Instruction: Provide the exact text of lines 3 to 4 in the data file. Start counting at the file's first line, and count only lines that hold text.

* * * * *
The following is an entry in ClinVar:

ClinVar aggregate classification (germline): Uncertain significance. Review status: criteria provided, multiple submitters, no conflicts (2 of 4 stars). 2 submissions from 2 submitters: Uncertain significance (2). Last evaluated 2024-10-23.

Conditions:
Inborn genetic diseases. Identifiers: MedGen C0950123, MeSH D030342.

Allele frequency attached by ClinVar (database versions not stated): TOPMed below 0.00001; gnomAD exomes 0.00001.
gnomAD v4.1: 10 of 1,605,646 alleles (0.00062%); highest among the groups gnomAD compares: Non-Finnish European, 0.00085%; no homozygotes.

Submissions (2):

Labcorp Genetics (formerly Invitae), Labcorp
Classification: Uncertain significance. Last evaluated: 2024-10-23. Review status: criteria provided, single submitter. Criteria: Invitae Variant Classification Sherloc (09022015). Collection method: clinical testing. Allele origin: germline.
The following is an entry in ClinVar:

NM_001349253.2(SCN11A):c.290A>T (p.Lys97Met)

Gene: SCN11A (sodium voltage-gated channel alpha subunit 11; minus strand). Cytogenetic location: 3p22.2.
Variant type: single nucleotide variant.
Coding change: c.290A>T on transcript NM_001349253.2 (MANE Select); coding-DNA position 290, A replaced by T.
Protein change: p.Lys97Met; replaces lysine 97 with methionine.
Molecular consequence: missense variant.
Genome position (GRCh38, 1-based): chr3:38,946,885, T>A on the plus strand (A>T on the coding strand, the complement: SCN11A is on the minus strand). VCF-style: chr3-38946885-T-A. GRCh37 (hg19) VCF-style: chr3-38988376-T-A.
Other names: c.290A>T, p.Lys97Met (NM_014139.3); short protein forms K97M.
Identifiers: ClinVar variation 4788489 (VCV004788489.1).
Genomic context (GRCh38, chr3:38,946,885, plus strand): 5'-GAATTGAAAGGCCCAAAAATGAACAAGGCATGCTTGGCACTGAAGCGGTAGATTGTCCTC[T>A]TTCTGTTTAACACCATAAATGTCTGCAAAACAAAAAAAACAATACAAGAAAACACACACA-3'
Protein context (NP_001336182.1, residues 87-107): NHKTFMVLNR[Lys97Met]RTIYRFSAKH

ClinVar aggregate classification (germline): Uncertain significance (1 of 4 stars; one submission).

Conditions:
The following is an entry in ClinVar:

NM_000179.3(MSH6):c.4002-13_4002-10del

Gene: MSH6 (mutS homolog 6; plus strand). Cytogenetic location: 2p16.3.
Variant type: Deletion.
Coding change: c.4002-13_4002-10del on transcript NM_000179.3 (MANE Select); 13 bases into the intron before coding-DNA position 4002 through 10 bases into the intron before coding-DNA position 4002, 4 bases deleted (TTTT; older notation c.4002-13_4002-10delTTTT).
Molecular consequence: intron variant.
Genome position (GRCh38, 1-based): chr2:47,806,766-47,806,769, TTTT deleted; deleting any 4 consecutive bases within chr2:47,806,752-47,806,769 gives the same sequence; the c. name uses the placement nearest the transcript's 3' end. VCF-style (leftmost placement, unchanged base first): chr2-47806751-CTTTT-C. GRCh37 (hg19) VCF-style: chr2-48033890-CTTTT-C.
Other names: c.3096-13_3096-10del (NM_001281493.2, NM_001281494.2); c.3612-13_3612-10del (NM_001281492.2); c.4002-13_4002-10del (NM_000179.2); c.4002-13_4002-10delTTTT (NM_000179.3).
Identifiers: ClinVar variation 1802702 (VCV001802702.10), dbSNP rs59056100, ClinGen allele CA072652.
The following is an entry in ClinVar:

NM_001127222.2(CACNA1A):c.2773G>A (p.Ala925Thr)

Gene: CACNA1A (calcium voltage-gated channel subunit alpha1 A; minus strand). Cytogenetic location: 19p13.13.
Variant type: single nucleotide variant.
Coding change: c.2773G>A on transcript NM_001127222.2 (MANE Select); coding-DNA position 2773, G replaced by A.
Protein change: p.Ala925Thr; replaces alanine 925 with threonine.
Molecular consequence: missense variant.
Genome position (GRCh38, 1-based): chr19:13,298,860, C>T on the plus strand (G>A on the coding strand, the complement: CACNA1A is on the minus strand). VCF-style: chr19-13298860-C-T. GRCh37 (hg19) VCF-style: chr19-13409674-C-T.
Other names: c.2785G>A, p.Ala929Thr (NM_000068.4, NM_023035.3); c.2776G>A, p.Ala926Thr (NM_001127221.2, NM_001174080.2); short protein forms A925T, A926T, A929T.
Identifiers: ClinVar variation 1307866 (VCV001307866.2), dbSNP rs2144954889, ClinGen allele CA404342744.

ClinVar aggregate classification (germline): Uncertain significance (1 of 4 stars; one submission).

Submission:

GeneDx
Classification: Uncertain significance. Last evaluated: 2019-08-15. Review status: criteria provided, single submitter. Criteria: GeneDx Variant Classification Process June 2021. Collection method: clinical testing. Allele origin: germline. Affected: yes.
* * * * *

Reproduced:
Conditions:
Inborn genetic diseases. Identifiers: MedGen C0950123, MeSH D030342.